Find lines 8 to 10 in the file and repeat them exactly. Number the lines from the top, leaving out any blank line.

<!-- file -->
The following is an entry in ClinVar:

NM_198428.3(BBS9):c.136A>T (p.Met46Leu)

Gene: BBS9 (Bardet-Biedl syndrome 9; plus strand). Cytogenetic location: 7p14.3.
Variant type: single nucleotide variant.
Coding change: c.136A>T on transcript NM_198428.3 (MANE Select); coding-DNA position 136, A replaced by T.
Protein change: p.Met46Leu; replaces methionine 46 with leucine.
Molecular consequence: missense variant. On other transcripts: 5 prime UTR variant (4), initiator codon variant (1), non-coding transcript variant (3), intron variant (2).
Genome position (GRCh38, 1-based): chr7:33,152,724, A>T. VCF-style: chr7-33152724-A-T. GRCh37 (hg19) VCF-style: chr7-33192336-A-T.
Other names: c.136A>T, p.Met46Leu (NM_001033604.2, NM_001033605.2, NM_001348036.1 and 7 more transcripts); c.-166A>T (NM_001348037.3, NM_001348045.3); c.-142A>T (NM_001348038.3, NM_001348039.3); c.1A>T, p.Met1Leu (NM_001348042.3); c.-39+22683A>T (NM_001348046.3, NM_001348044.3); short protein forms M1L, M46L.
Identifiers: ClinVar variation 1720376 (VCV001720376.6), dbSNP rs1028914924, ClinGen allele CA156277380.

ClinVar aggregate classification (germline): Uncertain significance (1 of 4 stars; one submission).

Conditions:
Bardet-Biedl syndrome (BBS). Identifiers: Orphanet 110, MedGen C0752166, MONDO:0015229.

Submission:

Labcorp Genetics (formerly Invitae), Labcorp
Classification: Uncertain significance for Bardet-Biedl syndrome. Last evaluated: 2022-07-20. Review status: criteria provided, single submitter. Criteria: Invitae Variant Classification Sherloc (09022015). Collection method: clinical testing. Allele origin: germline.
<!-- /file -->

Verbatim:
Genome position (GRCh38, 1-based): chr7:33,152,724, A>T. VCF-style: chr7-33152724-A-T. GRCh37 (hg19) VCF-style: chr7-33192336-A-T.
Other names: c.136A>T, p.Met46Leu (NM_001033604.2, NM_001033605.2, NM_001348036.1 and 7 more transcripts); c.-166A>T (NM_001348037.3, NM_001348045.3); c.-142A>T (NM_001348038.3, NM_001348039.3); c.1A>T, p.Met1Leu (NM_001348042.3); c.-39+22683A>T (NM_001348046.3, NM_001348044.3); short protein forms M1L, M46L.
Identifiers: ClinVar variation 1720376 (VCV001720376.6), dbSNP rs1028914924, ClinGen allele CA156277380.